June is creeping closer at a rapid pace, the Cowboys are involved in OTA’s, and the resounding question on the minds of Dallas Cowboys fans remains who will call the plays in 2013. It’s been an irritating musical chairs of vague answers since the impending change was first revealed to the media by Jerry Jones back in January.
Who can blame fans and media alike for consistently bombarding the general manager and his head coach with play-caller questions. After all, Jerry Jones force-fed us the promised change as one of his main “things are about to get uncomfortable” scapegoats.
He all but literally declared Jason Garrett will no longer call plays so he can focus more on managing the overall team and game strategy. As June quickly approaches, the elephant in the room curiosity remains unresolved involving play-calling responsibilities.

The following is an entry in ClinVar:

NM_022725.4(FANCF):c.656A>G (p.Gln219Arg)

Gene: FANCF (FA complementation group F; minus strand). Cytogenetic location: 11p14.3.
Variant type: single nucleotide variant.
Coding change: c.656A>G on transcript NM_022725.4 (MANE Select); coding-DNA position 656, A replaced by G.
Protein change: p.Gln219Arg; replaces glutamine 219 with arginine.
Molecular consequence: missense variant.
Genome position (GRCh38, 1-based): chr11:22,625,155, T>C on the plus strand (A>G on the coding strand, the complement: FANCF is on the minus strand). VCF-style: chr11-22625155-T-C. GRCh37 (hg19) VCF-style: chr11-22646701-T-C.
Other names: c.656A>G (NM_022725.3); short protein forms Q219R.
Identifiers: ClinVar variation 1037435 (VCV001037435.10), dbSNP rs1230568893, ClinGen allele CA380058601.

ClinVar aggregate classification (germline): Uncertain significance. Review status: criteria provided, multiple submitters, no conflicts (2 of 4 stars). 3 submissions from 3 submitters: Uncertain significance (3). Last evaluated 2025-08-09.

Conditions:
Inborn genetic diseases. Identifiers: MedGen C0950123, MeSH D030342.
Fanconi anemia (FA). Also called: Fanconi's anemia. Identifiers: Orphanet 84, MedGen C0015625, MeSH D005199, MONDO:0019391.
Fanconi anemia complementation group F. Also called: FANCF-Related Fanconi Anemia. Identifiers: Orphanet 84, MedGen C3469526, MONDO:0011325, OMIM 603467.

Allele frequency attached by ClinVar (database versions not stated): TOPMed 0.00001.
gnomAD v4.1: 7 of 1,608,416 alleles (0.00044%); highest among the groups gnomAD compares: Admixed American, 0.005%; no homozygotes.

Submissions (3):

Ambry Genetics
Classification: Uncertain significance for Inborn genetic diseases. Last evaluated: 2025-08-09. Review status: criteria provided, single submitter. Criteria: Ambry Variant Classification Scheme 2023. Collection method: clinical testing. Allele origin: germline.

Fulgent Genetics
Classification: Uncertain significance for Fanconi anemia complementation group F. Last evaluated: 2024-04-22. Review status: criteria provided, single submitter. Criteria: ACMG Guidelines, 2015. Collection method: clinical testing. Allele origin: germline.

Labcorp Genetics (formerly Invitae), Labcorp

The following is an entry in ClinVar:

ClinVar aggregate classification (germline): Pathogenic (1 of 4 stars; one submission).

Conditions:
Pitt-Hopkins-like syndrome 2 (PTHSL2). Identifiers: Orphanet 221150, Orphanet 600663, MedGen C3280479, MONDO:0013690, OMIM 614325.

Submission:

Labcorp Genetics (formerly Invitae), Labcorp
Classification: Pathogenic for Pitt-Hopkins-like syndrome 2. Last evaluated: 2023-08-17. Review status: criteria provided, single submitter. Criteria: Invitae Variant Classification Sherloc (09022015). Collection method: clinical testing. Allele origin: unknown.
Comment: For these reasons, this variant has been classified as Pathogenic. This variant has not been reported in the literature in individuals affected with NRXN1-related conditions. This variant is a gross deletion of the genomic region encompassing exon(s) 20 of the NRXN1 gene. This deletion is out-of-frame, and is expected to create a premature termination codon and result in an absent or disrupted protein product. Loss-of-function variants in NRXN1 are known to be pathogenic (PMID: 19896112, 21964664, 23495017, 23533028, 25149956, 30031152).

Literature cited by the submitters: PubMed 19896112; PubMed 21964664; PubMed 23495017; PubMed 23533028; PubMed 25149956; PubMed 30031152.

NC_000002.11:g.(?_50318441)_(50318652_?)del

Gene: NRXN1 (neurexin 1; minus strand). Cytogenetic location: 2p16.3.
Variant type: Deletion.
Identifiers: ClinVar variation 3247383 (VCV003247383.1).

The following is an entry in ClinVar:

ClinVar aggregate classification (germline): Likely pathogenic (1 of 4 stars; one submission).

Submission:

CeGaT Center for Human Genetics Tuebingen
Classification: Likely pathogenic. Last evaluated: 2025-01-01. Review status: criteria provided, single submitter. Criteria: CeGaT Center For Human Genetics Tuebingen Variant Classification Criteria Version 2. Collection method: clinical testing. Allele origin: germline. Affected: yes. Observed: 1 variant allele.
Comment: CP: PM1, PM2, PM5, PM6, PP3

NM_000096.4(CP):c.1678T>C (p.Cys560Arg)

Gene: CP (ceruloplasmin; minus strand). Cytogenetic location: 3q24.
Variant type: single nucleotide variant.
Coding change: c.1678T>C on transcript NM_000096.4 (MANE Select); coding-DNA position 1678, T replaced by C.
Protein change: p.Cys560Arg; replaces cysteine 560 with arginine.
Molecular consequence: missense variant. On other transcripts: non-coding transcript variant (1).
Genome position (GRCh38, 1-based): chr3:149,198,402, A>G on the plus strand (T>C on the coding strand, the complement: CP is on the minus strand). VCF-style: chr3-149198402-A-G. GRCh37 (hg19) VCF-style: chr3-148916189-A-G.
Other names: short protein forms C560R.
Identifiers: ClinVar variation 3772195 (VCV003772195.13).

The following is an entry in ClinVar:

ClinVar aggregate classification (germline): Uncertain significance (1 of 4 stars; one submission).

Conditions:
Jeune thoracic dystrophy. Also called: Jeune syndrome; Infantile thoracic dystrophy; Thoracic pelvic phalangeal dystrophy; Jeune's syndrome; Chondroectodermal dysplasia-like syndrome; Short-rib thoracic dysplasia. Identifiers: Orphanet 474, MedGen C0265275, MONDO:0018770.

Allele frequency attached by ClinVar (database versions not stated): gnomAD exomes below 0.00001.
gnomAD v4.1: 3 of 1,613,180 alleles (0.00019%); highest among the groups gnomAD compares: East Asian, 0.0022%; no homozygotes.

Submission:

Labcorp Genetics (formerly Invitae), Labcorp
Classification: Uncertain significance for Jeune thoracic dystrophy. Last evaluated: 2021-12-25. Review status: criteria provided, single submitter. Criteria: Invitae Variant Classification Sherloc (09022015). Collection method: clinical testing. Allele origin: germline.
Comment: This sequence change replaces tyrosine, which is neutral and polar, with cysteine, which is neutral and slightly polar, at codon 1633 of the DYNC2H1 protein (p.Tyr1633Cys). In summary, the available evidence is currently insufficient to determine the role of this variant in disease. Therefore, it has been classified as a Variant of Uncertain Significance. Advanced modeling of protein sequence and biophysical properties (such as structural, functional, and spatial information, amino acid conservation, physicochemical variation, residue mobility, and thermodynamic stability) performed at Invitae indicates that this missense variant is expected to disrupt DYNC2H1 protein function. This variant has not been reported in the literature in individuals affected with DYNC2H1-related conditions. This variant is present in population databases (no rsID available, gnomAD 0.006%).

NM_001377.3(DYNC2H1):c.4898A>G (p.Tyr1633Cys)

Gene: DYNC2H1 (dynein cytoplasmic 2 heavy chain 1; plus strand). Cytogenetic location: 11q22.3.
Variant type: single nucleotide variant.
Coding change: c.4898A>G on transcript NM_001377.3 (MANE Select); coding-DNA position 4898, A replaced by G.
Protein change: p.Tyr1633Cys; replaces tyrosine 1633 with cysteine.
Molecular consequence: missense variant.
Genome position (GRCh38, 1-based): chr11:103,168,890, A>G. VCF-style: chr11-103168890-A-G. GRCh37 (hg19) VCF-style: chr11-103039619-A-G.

Is it finally time to accept that Jones’ initial bold declaration was a ‘shock and awe’ attempt to divert Cowboys fans away from the monumental disaster of missing the playoffs for a third straight year? Not to mention the abysmal 22-26 record over the last 3 seasons.
DECISION OF SUPREME SIGNIFICANCE
Jones can preach X, Y, Z will be forming the gameplan together until the cows come home, but that planning aspect remains miniscule compared to exactly who is executing the plan on a play-by-play basis.
A football game does not follow a game script past a limited amount of plays. It’s almost impossible to do so beyond 15 plays as previous results and game situations dictate constant change.